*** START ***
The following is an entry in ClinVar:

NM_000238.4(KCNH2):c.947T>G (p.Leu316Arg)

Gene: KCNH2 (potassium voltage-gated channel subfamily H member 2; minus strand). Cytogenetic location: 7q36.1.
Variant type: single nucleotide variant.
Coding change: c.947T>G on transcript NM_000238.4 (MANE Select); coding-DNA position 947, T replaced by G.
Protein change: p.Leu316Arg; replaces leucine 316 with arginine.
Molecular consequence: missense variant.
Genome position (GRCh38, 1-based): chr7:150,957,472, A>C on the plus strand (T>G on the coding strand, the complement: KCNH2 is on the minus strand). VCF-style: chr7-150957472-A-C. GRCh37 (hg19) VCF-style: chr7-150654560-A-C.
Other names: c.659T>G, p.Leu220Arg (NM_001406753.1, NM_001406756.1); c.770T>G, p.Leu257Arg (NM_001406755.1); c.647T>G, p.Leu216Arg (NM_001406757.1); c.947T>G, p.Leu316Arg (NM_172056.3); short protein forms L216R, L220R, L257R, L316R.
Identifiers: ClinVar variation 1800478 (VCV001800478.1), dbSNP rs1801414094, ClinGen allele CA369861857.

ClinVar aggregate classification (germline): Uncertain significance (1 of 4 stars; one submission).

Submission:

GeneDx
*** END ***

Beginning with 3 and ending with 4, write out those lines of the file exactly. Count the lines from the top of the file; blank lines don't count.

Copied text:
Gene: KCNH2 (potassium voltage-gated channel subfamily H member 2; minus strand). Cytogenetic location: 7q36.1.
Variant type: single nucleotide variant.